Filed under: Politics
Oh dear, Guido. I did try to be charitable and attribute your obvious lack of understanding of the Data Protection Act to the entire understandable ignorance of a layman faced with arcane and complex legislation and what do I get in return?
Is that really the best you can do, dear boy?
Well at the risk of being accused of further geekyness, lets finish the job of picking apart poor Guido’s allegation that ‘Labour Broke e-Laws During Election Campaign’.
First a quick recap. So far I think that I’ve more than satisfactorily demonstrated that the Data Protection Act more than adequately covers the outsourcing of e-mail campaigns to an external marketing company, that the use of web bugs is far from illegal and certainly not covered by the notion of ‘misrepresentation’ in the current regulations and that Guido’s allegation that Labour Party e-mails failed to include an opt-out link is - how should I put it - a pile of bovine excrement.
That leaves the issue of the party’s apparent tardiness in responding to subject access requests which has some small subtance to it, even if Guido got it wrong (again) in asserting that all such requests were held over until after election day on May 5th and, of course, Guido’s seeringly detailed analysis of the Labour Party’s privacy statement which runs as follows:
Question - did Labour’s privacy Statement explicitly say it would not give out info to an outside organisation?
Answer - Yes.
Q. Did Labour give out info to an outside organisation?
In actual fact, as Guido’s original post acknowleges, Labour’s privacy statement actually states that ‘You may be asked for personal information if you complete one of the forms on this site.’
Ah, right. Personal information - so, once again, we’re back to Guido’s ignorance of the law on Data Protecion.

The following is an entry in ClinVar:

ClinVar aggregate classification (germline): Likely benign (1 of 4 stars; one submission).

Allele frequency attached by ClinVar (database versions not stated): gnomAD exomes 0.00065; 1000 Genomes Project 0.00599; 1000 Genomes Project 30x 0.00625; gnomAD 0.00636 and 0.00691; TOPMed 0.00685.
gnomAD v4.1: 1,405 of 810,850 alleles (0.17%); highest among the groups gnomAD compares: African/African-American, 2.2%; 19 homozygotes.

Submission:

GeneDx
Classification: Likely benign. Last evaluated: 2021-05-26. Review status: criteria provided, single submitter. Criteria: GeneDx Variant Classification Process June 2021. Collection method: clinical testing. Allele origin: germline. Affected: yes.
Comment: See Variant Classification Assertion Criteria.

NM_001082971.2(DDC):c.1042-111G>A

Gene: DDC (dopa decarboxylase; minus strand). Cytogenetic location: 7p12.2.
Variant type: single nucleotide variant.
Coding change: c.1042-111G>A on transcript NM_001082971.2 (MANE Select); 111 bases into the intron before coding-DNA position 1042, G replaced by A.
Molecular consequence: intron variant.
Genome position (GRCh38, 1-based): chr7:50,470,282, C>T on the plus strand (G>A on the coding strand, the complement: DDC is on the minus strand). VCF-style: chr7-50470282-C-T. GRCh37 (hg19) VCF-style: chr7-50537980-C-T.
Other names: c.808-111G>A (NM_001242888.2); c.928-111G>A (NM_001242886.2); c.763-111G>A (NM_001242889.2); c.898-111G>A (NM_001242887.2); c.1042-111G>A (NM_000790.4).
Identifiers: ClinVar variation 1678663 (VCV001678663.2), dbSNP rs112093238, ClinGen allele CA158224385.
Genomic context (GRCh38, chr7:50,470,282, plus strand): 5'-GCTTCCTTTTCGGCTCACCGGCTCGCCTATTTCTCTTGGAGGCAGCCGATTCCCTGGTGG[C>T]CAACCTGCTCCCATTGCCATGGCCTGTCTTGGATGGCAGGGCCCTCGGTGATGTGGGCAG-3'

You see, Guido, personal information, under the Data Protection Act is defined in terms of whether a particular piece of information can be used, in isolation, to identify a living individual to the recipient of the information. The upshot of this is that while, say, a name and address would be considered personal information as that would identify a specific individual, an e-mail address on its own wouldn’t, nor indeed with the combination of an e-mail address and a serial number which could later be used to cross-reference information obtained from a web bug within the e-mail with a master database of personal information held exclusively by the Labour Party.
Now, looking back over the e-mails I received from the Labour Party over the course of the election campaign I find that while they were sent to my personal e-mail address they actually contain no personal information at all - they weren’t even addressed to me by name as some other companies are wont to do. So, by a simple logical inference from the content of the e-mail we can show only that the marketing company, Email Reaction were provided with the e-mail adress & serial number combination necessary to send the e-mails and collate the information returned by the web bugs - what cannot in fact be shown is that any personal data, as defined by the Act - was ever shared with the marketing company.
Or to put it another way, Guido is talking utter bollocks - and that is a statement which would stand up in court.